It’s hard to believe that it’s been less than five years since Apple introduced the App Store, launching a multi-billion dollar industry around content and services for mobile devices. Since then mobile apps have helped propel smartphone sales through the stratosphere, with shipments topping 720 million units last year. Meanwhile NPD predicts 2013 could be the year tablets outsell notebooks.
Correspondingly T-Mobile has said that smartphone users are consuming as much as 30 times more data than just a few years ago, and that appetite grows each year. Cisco estimates that global mobile data traffic is nearly doubling each year and will grow 13-fold in the next 5 years. As that growth comes at larger and larger scale, network operators are finding themselves at overcapacity. While the FCC is exploring ways to make more spectrum available, there is simply not enough to go around in the short term, and it’s only going to get worse.
This “mobile data crunch,” as we at Bessemer (and others) refer to it, offers one of the best investment opportunities there has ever been around telecom infrastructure. Here’s a look at a few key sectors we believe will experience outsize growth, and are investing accordingly. (Disclosure: Bessemer has investments in or a relationship with two of the companies mentioned in this piece; see below for those disclosures.)
New cell site technology
So if more spectrum isn’t available, how can carriers get more capacity out of existing airwaves? Many are looking to add new cell sites, as cellular spectrum can be “reused” at multiple locations if there is enough separation between sites. Carriers are very excited about moving to a “HetNet,” which will incorporate thousands of small cells – or low-powered radio access nodes that provide the same functionality as a larger tower for a small region. The HetNet will make the network vastly more complex, with the small cells adding thousands more points of interference that will need to be managed.
Companies like Ubiquisys are building intelligent software for small cells to make them more manageable within the Radio Access Network (RAN). Small cells also introduce complications with backhaul (that is, returning the signal to the core network). For all of their flexibility, they are often placed in locations where traditional methods of backhaul like fiber cables or line-of-sight-microwave are impractical or unavailable. Blinq Networks and Siklu are among the companies working on new methods of backhaul for otherwise hard-to-reach small cell deployments.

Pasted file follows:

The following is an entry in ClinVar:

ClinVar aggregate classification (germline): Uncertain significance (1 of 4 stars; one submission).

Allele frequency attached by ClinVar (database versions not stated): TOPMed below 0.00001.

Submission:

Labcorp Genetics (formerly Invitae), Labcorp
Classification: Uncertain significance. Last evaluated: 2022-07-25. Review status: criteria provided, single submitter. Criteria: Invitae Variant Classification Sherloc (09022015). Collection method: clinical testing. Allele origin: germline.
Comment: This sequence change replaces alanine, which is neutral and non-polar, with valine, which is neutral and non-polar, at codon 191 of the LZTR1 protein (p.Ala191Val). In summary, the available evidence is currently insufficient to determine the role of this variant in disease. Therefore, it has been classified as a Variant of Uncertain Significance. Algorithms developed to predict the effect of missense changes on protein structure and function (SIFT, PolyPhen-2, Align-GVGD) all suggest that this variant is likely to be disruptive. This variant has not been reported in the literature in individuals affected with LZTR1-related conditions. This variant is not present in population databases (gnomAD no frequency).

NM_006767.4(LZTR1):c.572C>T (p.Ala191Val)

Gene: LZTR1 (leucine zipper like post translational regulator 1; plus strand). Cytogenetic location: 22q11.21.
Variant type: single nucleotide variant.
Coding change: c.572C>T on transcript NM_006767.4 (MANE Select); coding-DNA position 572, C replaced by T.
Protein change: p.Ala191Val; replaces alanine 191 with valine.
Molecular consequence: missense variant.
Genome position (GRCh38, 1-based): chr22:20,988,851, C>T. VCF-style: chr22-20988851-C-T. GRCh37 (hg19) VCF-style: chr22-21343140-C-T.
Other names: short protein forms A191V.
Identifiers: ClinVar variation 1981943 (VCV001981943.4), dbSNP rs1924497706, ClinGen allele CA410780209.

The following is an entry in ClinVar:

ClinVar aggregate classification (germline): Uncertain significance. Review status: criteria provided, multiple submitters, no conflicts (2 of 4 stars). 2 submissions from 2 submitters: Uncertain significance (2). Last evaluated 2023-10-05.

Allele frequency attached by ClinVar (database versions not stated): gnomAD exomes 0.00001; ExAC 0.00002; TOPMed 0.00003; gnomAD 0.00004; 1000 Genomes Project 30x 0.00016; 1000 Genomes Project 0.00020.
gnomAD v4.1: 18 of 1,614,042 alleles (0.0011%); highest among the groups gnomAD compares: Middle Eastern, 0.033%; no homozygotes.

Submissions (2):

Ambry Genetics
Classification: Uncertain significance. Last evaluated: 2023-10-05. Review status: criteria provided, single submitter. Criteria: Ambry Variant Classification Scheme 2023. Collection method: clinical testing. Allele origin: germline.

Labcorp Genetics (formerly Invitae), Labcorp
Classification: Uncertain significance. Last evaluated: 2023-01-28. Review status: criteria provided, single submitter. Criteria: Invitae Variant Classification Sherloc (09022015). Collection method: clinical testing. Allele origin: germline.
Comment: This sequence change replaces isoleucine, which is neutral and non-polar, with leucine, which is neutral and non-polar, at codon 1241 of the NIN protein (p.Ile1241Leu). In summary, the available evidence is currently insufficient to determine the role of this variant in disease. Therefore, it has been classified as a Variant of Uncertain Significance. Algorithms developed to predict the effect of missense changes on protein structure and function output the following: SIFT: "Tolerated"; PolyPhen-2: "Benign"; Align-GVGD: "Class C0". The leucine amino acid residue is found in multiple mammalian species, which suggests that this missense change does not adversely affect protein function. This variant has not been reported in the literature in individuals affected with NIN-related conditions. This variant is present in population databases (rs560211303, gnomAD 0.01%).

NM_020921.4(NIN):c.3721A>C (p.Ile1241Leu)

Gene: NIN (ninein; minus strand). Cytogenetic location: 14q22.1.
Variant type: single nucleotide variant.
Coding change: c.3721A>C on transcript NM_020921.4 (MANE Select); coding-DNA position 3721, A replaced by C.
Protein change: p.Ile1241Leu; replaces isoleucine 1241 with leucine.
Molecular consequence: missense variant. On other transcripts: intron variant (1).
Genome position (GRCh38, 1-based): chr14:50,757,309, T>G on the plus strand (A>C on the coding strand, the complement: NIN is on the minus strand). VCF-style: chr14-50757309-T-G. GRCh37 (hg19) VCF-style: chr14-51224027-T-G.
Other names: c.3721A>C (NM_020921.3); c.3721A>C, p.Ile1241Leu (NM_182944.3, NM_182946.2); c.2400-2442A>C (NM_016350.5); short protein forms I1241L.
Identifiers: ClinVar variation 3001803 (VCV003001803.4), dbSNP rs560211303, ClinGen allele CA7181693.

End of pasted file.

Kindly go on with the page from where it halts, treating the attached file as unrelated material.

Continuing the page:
An easier way for carriers to ease the spectrum crunch is simply to get rid of as much data traffic over their networks as possible, enabled by the use of Wi-Fi offload technologies from companies like AirSense, WeFi, and Devicescape.
Ralph de la Vega, CEO of AT&T Mobility, told an audience he “has been preaching about” this for some time. But he’s done more than that – AT&T now owns hotspots at some 30,000 McDonald’s and Starbucks locations, which handle traffic from the network’s customers when they are in the store. This is more difficult than it may seem, as carriers need to ensure that the consumer experience on Wi-Fi is as good or better than using the mobile network. Bringing awareness of which hotspots are accessible and have a strong signal as well as being able to seamlessly transition a user between the cellular and Wi-Fi network without interrupting service are critical areas being addressed by new companies.
Finally, some startups are going directly at the core network with software solutions that optimize the flow of mobile data traffic. This is perhaps the area we are most excited about, as evidenced by our investments in Intucell and Vasona Networks (Note: Intucell was recently sold to Cisco, but I remain on the board of directors; Bessemer still maintains an investment in Vasona Networks).
Earlier this year, Intucell signed a multi-million dollar deal to deploy its self-optimizing network technology across AT&T’s entire U.S. network. Intucell’s solution optimizes the RAN by identifying in real time faulty or underutilized cells and adjusting their configuration automatically to provide the optimal level of coverage. Similarly, Vasona is leveraging its position as software in the network to deliver IP video and data at the appropriate time and bit rate over a given cell.
What makes us particularly excited about this last category? Carriers can test software solutions on their network at a low upfront cost and see proven results in a short time before committing to a more substantial order. From an investor perspective, this means shorter sales cycles and a more capital-efficient business: We are now seeing startups that have never raised money before yet have already completed successful trials with major operators.
Bob Goodman is a partner at Bessemer Venture Partners.
Photo courtesy of E.O./Shutterstock.com.